Hayward’s United States Gazetteer (1853) page 86

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Indians.—There are several tribes, or parts of tribes, still inhabiting certain tracts at the
northern and western parts of the territory. To some of these, the Chippewas and others,
lands had formerly been ceded ; but negotiations for the removal of the former have been en-
tered into, and treaties for the extinction of the Indian title to other tracts have been provided
for by Congress. Many of the most civilized are solicitous to become subjects of the laws of
the territory, and to participate in its free institutions.

Climate. — Considering its high northern latitude, Minnesota enjoys a climate quite mild, in
comparison with that of the more eastern states on the same parallel. The winters are less
severe, except at some points in the neighborhood of the great lake; but the weather is uni-
form, regular, and subject to few or no sudden changes. The summers are temperate, and
of sufficient length to bring forth and perfect the numerous agricultural products for which
the soil is so well adapted. With abundance of pure water, and a salubrious atmosphere
throughout the year, the people cannot but be favored with"an uncommon measure of health.

Religion. — There are four beautiful church edifices in St. Paul, the capital, and several
others in the towns of St. Anthony Falls and Stillwater. The several denominations of
Christians consist of such as are usually found in the New England States.

Population. — The inhabitants of this territory, at the census of 1850, numbered but
6038, exclusive of Indians. But so desirable a country must soon attract towards it large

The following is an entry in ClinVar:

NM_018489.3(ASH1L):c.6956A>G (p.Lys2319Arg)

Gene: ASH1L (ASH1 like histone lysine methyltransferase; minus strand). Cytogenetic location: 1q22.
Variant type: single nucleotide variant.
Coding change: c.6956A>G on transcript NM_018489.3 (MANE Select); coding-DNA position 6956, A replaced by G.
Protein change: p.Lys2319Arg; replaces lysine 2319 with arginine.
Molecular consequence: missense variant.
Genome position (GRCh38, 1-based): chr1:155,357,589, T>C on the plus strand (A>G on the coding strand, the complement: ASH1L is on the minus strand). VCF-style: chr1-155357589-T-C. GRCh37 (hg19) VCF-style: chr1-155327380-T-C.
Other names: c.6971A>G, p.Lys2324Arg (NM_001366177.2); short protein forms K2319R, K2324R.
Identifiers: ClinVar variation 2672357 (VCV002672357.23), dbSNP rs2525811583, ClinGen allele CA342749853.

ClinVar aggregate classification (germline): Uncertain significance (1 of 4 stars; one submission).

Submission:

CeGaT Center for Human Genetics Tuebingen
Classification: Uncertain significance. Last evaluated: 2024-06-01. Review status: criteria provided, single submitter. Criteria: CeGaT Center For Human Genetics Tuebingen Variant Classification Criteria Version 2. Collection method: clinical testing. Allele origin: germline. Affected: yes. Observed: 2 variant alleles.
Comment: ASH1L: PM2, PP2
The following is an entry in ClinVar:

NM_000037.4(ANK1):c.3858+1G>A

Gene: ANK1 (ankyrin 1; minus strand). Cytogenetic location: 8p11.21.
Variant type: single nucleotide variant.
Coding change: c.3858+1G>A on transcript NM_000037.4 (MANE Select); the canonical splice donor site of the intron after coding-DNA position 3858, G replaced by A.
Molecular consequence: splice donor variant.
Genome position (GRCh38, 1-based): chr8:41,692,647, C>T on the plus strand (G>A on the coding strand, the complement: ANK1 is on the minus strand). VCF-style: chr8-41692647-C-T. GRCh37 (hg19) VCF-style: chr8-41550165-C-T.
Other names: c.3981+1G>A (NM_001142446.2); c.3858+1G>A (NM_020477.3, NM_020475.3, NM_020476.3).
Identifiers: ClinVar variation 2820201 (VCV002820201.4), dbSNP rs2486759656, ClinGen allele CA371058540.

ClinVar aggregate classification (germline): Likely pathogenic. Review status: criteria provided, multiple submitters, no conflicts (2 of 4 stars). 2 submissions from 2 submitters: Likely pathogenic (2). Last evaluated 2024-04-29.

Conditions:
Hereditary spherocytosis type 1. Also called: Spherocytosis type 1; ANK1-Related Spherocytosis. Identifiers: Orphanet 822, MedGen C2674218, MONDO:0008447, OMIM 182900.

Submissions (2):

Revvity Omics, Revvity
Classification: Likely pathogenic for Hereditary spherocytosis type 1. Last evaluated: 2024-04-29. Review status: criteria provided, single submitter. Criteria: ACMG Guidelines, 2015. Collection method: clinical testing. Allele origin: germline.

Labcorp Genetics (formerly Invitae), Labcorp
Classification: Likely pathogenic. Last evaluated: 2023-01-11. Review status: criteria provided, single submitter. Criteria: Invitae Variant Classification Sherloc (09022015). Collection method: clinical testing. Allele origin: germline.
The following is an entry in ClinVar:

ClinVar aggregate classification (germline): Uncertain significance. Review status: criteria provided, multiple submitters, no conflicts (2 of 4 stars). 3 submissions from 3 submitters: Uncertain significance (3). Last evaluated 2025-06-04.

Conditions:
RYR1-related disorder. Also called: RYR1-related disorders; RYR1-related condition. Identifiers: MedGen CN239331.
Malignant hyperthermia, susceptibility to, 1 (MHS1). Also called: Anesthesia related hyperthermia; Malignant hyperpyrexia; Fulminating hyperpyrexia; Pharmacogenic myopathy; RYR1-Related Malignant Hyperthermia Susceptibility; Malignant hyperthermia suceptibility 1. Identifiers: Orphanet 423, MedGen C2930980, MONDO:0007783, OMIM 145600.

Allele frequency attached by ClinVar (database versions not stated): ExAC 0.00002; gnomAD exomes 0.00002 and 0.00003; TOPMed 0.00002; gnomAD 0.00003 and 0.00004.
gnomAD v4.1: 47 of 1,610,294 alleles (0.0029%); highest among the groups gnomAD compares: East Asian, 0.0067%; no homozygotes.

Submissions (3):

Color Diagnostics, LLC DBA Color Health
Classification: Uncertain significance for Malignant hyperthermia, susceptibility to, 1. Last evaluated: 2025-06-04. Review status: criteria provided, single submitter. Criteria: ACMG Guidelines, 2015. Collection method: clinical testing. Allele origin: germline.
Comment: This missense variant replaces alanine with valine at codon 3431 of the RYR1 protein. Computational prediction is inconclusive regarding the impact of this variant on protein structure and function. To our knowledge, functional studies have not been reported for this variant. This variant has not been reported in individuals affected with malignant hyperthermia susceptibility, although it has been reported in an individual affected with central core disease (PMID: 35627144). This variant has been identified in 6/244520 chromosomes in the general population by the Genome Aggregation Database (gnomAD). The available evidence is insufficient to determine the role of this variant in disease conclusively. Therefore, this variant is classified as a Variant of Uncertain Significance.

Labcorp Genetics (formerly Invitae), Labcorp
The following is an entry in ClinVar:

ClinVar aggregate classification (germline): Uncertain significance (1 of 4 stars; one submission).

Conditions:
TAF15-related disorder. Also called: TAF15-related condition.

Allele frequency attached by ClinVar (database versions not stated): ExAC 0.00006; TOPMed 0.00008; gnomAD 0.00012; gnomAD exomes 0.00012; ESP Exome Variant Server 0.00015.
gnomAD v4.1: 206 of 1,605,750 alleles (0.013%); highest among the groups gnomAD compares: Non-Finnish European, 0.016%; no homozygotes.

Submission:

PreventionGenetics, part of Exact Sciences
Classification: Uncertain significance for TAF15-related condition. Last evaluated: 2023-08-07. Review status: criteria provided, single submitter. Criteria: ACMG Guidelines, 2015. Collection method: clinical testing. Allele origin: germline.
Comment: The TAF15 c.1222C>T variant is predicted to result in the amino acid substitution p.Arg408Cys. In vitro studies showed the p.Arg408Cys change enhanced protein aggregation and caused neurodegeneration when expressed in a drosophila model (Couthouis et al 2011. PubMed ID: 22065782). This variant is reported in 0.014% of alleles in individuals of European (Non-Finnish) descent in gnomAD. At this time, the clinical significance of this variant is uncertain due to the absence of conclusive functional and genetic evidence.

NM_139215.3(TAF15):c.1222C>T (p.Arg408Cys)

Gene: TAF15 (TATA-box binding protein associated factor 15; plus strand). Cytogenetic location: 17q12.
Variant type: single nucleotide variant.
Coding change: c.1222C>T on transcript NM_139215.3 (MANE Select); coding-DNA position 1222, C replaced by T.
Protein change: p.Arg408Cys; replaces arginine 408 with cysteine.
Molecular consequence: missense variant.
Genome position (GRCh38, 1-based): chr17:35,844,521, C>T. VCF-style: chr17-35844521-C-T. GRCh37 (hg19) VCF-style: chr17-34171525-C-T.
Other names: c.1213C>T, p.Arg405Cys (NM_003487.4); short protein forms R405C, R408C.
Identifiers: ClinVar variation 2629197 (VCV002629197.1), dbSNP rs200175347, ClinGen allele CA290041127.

reenforcements from the Northern and Eastern States. The tide of emigration, in fact, is
already turned, and is moving with so strong an impulse in that direction, that long before the
next decennial enumeration, Minnesota will no doubt have acquired the complement of inhab-
itants necessary to her admission as an independent state.

MISSISSIPPI, one of the most southern states of the American Union, was formerly
included in the country claimed by France as a part of Louisiana. As early as 1716, a French
colony settled on the spot ilow occupied by the city of Natchez, where they erected a fort;
but in 1729, the inhabitants, together with those of two other settlements in the vicinity, were
exterminated by the neighboring Indian tribes, only three or four persons, out of 700, escaping
the general massacre. The territory, for many years thereafter, remained exclusively in
possession of the savages. In 1763, France ceded the whole territory east of the Mississippi
River to Great Britain, the subjects of which power soon afterwards occupied and strength-
ened the various posts, and began to settle around them. After several changes of proprie-
torship, and much negotiation, during some 15 years prior to 1798, between England, Spain,


A Gazetteer of the United States of America by John Hayward.

Hartford, CT: Case, Tiffany and Company. 1853. Public domain image

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